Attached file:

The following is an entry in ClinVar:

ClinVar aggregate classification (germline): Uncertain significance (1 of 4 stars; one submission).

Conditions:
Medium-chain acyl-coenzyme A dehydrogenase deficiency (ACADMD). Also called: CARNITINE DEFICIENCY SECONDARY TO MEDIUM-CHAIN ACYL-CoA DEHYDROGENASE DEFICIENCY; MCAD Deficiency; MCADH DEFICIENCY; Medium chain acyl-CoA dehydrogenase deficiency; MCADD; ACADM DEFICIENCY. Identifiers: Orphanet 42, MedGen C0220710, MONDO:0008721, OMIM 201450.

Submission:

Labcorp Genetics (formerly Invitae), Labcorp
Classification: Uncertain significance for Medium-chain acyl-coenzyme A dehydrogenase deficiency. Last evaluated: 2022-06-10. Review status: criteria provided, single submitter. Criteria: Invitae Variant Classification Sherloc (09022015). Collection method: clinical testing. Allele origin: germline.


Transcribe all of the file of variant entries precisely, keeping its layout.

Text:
The following is an entry in ClinVar:

ClinVar aggregate classification (germline): Uncertain significance (1 of 4 stars; one submission).

Conditions:
Medium-chain acyl-coenzyme A dehydrogenase deficiency (ACADMD). Also called: CARNITINE DEFICIENCY SECONDARY TO MEDIUM-CHAIN ACYL-CoA DEHYDROGENASE DEFICIENCY; MCAD Deficiency; MCADH DEFICIENCY; Medium chain acyl-CoA dehydrogenase deficiency; MCADD; ACADM DEFICIENCY. Identifiers: Orphanet 42, MedGen C0220710, MONDO:0008721, OMIM 201450.

Submission:

Labcorp Genetics (formerly Invitae), Labcorp
Classification: Uncertain significance for Medium-chain acyl-coenzyme A dehydrogenase deficiency. Last evaluated: 2022-06-10. Review status: criteria provided, single submitter. Criteria: Invitae Variant Classification Sherloc (09022015). Collection method: clinical testing. Allele origin: germline.